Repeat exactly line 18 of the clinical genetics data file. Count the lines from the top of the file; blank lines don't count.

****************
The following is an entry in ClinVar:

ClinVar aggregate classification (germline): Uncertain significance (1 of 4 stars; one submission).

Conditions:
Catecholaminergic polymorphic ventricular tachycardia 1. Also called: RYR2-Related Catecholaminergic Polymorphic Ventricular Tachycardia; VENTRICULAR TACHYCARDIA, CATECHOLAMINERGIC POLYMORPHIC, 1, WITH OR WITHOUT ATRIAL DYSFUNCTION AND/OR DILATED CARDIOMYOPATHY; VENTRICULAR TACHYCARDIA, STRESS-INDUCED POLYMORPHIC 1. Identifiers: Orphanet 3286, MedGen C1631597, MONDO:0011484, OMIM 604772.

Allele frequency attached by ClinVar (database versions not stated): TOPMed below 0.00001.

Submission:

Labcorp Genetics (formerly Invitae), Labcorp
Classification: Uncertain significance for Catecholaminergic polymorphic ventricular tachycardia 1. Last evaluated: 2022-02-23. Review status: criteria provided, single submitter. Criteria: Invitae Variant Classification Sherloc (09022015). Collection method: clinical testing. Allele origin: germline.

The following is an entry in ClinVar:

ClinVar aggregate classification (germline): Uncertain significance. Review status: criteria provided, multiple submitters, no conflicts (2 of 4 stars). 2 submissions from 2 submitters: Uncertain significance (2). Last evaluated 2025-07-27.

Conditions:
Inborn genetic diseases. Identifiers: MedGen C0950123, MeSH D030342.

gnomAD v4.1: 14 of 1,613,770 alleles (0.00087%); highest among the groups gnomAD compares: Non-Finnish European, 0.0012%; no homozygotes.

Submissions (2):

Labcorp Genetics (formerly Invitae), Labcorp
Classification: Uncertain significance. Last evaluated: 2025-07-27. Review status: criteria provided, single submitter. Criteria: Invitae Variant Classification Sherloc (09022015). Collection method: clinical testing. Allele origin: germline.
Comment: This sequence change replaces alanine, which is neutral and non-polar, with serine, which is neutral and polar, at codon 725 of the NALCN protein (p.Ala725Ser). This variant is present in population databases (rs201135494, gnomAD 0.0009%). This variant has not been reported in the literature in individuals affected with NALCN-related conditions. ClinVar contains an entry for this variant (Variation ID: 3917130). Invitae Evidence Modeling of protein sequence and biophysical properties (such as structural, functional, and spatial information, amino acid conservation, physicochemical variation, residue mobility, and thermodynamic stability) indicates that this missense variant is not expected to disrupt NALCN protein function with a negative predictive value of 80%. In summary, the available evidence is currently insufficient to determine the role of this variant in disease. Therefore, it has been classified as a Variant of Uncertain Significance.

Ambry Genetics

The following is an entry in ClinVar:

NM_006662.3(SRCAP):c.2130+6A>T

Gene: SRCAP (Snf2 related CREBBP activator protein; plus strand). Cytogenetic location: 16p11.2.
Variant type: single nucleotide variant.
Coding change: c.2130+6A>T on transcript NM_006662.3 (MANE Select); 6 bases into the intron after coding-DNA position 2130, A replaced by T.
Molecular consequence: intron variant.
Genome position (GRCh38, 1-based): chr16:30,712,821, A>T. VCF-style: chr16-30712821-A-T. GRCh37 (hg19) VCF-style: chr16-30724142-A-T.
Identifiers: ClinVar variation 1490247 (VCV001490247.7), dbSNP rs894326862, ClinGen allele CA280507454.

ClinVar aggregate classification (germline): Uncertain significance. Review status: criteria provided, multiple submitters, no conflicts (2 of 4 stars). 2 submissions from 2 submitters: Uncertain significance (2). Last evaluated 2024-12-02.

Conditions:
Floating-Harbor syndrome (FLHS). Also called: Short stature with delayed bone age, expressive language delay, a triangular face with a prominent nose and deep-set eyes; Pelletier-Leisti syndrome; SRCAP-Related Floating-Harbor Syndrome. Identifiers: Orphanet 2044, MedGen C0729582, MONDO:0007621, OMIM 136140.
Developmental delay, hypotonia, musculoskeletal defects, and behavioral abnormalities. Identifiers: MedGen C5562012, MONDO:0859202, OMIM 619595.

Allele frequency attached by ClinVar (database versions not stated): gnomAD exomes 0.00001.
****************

Ambry Genetics